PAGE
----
Decoupled catalytic hydrogen evolution from a molecular metal oxide redox mediator in water splitting

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Science  12 Sep 2014:
Vol. 345, Issue 6202, pp. 1326-1330
DOI: 10.1126/science.1257443

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Scheduling hydrogen release from water

Photosynthesis splits water to provide protons and electrons for plant growth; oxygen is a by-product. When chemists split water, they're also more interested in making fuel, and the simplest product is hydrogen (a combination of protons and electrons). One challenge is keeping the reactive hydrogen and oxygen product streams separate. Rausch et al. present a scheme that captures the protons and electrons in a molecular cluster of silico-tungstic acid. Later, they expose the cluster to platinum, coaxing the acid into releasing hydrogen. Eliminating the mixing risk increases the potential for household use.

Science, this issue p. 1326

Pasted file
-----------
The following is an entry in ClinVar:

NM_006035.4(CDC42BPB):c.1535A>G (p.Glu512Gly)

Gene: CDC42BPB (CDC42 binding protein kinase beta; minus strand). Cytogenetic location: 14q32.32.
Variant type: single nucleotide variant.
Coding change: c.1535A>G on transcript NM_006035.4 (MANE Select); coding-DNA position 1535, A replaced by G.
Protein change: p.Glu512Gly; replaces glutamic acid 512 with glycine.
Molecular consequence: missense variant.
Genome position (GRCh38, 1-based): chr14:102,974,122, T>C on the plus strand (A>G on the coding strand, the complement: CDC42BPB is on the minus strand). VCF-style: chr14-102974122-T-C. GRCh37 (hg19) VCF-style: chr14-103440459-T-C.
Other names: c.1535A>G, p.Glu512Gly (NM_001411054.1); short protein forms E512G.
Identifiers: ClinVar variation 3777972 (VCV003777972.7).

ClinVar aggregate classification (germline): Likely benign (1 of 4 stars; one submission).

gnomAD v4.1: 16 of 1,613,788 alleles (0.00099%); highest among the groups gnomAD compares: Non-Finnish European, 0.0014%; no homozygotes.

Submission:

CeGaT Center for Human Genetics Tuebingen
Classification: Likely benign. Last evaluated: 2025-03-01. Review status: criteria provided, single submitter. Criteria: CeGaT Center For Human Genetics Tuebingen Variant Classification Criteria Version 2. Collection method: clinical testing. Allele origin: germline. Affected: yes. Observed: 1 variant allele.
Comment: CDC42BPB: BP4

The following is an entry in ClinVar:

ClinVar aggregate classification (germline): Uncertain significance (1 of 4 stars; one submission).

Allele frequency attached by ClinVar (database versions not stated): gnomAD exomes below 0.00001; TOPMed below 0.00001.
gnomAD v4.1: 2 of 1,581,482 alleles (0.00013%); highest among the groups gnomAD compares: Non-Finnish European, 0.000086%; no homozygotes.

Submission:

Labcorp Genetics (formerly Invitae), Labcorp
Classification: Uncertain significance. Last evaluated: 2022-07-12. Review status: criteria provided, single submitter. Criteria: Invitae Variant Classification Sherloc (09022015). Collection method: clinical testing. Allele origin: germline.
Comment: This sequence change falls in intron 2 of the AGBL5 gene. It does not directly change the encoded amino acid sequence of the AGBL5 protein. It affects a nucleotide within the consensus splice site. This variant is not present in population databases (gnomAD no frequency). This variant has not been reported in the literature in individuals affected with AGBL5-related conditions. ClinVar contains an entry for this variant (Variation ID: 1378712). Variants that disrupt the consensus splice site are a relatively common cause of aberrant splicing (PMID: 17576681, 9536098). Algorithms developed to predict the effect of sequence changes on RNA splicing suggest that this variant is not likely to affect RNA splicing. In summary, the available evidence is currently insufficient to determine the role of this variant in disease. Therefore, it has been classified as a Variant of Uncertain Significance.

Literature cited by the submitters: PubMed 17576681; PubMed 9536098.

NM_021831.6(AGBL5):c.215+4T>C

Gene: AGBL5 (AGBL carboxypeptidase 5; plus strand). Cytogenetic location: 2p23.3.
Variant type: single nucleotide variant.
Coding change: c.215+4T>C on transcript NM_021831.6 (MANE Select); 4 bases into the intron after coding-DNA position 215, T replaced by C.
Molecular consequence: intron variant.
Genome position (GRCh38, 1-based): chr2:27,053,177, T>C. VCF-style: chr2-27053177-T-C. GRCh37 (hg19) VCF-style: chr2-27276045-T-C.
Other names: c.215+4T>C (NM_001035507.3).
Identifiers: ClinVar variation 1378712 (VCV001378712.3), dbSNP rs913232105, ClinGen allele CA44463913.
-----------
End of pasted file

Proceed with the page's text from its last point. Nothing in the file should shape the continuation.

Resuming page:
The electrolysis of water using renewable energy inputs is being actively pursued as a route to sustainable hydrogen production. Here we introduce a recyclable redox mediator (silicotungstic acid) that enables the coupling of low-pressure production of oxygen via water oxidation to a separate, catalytic hydrogen production step outside the electrolyzer that requires no post-electrolysis energy input. This approach sidesteps the production of high-pressure gases inside the electrolytic cell (a major cause of membrane degradation) and essentially eliminates the hazardous issue of product gas crossover at the low current densities that characterize renewables-driven water-splitting devices. We demonstrated that a platinum-catalyzed system can produce pure hydrogen over 30 times faster than state-of-the-art proton exchange membrane electrolyzers at equivalent platinum loading.

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